City Council to vote on rate increases for San Dieguito Water District

City Council to vote on rate increases for San Dieguito Water District
A graph shows that bi-monthly water bills have jumped for the average San Dieguito Water District customer over the past five years. The listed rates include a county water fee, noted in red, added on top of the district’s water fee. Image courtesy of San Dieguito Water District

ENCINITAS — Residents who live in the San Dieguito Water District (SDWD) could see their bills go up as much as 16.6 percent in 13 months. 

The Encinitas City Council will hold a final vote on a double rate hike Aug. 21 at 5:30 p.m.

If passed, rates will increase 8.1 percent in September for the average SDWD customer. Following that, another rate increase, as much as 8.5 percent, would take effect July 2014. However, the second rate hike percentage isn’t set in stone.

“For the July 2014 increase, it’s up to an 8.5 percent increase,” said Bill O’Donnell, assistant general manager of SDWD. “It could be lower than that.”

A better-than-expected fiscal situation next year would lead SDWD to recommend less than 8.5 percent for July 2014, O’Donnell said.

The district bills the average residential customer $111 every two months. Under the proposed September increase, that will rise to $120.50. And if the maximum 8.5 percent increase is locked in, water bills would jump to more than $130. Those figures don’t include a roughly $5 fee imposed by the county on top of each bi-monthly bill.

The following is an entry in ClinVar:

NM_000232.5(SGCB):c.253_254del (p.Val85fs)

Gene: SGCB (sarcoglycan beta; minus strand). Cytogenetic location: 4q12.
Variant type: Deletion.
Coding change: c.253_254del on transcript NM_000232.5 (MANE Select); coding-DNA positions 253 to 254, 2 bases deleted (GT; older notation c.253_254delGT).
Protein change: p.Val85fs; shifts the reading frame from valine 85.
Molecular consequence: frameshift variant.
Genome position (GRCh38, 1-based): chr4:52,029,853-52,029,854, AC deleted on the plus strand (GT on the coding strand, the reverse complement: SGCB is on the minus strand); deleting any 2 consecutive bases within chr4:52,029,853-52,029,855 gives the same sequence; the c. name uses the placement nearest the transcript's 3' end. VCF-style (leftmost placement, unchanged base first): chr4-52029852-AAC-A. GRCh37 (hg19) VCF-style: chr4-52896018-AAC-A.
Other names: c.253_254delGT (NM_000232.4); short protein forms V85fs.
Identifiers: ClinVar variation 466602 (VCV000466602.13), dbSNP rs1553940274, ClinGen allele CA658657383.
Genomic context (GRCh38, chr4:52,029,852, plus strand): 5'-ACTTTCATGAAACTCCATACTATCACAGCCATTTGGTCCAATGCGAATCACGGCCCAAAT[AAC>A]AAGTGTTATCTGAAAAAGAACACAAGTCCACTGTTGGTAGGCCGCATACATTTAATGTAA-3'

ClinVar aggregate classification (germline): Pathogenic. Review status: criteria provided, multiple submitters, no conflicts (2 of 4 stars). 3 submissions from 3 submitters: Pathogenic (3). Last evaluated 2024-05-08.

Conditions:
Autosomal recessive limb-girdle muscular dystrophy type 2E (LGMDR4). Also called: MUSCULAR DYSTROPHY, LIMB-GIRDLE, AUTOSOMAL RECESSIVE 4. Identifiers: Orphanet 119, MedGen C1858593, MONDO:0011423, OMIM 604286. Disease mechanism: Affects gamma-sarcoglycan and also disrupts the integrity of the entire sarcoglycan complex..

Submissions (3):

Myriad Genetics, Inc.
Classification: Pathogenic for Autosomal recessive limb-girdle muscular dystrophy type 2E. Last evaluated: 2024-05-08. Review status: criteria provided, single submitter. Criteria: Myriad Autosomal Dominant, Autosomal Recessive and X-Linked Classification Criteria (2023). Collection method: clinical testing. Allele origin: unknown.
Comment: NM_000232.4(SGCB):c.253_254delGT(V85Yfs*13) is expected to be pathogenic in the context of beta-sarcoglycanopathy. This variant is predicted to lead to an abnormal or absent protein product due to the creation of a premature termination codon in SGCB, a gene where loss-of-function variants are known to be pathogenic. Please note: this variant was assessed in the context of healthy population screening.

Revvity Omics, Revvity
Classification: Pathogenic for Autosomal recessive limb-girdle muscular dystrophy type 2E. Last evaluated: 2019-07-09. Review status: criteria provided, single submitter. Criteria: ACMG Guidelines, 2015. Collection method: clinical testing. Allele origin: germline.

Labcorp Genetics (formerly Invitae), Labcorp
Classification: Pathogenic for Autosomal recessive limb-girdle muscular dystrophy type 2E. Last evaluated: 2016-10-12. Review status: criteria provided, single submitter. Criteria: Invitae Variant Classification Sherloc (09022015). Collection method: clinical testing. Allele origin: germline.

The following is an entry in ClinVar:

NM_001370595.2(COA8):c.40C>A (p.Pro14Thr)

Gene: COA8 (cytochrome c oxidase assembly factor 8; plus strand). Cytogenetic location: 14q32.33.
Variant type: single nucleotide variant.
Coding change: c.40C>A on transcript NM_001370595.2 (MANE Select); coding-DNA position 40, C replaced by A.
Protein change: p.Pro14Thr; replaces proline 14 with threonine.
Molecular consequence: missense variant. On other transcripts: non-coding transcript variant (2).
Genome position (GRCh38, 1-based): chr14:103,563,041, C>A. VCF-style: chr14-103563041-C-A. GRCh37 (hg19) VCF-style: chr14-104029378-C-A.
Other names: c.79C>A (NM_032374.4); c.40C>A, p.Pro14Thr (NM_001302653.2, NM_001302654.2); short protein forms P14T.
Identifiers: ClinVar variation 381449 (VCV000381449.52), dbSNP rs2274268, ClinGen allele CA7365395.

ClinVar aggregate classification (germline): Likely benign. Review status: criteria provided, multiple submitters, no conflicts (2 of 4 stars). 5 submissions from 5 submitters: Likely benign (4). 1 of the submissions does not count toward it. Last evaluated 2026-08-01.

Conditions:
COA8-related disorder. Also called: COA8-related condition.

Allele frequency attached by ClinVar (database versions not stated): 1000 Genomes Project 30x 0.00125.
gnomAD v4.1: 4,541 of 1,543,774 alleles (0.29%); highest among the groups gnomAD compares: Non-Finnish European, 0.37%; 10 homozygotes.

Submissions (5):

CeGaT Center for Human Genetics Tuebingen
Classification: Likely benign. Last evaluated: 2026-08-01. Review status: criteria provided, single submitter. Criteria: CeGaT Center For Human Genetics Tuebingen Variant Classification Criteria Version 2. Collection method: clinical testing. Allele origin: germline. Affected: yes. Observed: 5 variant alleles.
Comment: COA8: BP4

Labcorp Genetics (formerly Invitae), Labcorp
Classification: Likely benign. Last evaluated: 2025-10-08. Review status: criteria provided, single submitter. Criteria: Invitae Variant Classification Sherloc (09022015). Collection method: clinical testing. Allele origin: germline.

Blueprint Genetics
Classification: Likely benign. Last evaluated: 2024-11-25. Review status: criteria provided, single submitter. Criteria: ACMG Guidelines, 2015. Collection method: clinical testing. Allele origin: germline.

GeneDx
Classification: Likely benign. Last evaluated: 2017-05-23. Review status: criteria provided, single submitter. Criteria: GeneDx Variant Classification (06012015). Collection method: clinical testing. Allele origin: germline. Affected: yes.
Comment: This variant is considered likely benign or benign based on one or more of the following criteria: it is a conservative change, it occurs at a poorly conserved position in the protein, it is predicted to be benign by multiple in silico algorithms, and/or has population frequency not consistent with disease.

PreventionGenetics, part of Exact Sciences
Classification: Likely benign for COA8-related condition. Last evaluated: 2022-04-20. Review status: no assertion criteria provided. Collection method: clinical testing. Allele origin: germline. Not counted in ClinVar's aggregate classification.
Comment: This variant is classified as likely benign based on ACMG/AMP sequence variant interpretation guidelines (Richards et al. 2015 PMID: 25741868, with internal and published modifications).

Among the reasons the San Dieguito Water District is proposing a rate increase: infrastructure upgrades, including for the R.E. Badger Filtration Plant, which treats water for the district. Image courtesy of San Dieguito Water District

Among the reasons the San Dieguito Water District is proposing a rate increase: infrastructure upgrades, including for the R.E. Badger Filtration Plant, which treats water for the district. Image courtesy of San Dieguito Water District

The 8.1 percent is an average; those on the lower end of the water-use spectrum wouldn’t get hit with as high of an increase. The converse applies for those who use more water than most.

Should the rate increases pass, SDWD customers would still have the second lowest water bill among county agencies for the 2013-14 fiscal year, O’Donnell noted. However, SDWD could jump up in the county rankings given the second rate hike.

O’Donnell said the increase was put on the agenda due to SDWD having less access to local water.

Water from Lake Hodges was previously only available to SDWD and Santa Fe Irrigation District customers. But the city of San Diego recently began pumping water from the lake to its residents. Because the pie is now split three ways, SDWD will have to rely more on costly imported water.

And the pie is smaller. A dry winter and spring this year left a depleted supply for the districts to draw on.

“Potable water costs are projected to increase 38 percent this year for the district,” O’Donnell said.

The district got 65 percent of its water from Lake Hodges in the past three years. But in two years, SDWD forecasts that number will be roughly 36 percent.